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F.J. et al. v. Australia

asylum seekers’ detention is arbitrary and contrary to their right to liberty if the State fails to demonstrate on an individual basis that their continuous indefinite detention is justified, and that other, less intrusive, measures could not achieve the same end of compliance with the State’s need to respond to security concerns. In addition, the HRC considers that the combination of the arbitrary character and indefinite nature of the authors’ protracted detention, the absence of procedural guarantees to challenge the detention and the difficult conditions of detention, cumulatively inflict serious psychological harm that amount to “cruel, inhuman or degrading treatment” under the ICCPR.

2 May 2016 | Judicial Body: UN Human Rights Committee (HRC) | Document type: Case Law | Legal Instrument: 1966 International Covenant on Civil and Political Rights (ICCPR) | Topic(s): Arbitrary arrest and detention - Freedom from torture, inhuman and degrading treatment - Immigration Detention | Countries: Afghanistan - Australia - Iran, Islamic Republic of - Sri Lanka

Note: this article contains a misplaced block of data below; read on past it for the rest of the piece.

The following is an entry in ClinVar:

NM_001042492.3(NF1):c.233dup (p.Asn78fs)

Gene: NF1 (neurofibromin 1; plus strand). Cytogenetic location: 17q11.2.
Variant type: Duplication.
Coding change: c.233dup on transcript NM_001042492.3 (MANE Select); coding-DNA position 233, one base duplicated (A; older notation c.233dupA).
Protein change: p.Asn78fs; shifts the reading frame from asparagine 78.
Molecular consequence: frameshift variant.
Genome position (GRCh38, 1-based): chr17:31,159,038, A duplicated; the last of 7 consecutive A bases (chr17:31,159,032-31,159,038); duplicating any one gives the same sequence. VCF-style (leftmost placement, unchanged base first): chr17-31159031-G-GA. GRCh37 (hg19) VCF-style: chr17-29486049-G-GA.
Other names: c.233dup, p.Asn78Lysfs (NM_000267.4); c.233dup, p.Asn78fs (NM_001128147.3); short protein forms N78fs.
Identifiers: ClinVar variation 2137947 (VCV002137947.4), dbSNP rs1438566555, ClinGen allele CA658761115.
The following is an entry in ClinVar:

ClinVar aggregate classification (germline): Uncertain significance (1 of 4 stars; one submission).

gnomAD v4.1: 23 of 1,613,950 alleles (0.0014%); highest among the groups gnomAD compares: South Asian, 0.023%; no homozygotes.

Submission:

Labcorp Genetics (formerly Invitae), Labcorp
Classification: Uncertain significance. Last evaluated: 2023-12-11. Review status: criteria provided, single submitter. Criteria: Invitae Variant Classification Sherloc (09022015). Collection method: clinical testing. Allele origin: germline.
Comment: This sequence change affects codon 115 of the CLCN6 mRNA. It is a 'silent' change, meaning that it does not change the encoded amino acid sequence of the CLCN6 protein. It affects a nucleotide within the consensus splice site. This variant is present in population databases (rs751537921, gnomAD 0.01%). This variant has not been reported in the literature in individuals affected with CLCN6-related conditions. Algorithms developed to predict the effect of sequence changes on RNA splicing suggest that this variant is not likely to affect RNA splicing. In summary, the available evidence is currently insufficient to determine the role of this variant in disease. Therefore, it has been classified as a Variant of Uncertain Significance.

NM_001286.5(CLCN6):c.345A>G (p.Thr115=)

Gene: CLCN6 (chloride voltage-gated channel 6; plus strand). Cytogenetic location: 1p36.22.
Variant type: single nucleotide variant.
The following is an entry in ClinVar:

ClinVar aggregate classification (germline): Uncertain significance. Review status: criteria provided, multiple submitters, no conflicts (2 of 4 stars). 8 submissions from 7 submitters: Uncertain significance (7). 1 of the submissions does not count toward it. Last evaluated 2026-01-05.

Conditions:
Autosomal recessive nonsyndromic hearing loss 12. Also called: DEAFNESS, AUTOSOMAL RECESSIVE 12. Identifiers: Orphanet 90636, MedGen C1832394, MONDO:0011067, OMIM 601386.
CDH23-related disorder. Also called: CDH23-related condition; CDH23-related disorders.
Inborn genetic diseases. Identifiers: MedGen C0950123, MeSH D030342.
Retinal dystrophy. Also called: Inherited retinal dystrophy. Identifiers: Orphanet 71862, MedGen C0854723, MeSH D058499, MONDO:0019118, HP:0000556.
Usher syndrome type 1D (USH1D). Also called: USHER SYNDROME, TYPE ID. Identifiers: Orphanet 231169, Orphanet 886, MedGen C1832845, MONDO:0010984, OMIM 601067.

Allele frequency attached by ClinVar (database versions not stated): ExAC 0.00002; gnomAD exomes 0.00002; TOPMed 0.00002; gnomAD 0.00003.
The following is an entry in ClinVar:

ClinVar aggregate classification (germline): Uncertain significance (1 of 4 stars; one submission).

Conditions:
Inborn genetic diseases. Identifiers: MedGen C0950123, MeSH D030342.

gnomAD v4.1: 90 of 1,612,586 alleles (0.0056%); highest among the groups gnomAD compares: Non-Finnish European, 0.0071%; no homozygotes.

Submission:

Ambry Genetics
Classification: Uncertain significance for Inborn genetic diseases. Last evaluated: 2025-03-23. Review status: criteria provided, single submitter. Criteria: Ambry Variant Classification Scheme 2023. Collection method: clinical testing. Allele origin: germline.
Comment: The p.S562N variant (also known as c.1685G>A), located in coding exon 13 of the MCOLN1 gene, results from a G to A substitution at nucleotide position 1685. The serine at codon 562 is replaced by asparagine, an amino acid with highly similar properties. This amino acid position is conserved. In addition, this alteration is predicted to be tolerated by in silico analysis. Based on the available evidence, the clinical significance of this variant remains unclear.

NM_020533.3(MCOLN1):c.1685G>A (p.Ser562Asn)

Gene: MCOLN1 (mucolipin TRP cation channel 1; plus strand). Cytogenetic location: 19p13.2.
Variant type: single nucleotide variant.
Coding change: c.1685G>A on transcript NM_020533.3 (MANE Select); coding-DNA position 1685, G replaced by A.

Communication No. 2094/2011 : Views adopted by the Committee at its 108th session (8 – 26 July 2013)

20 August 2013 | Publisher: UN Human Rights Committee (HRC) | Document type: Country/Situation Specific Position Papers

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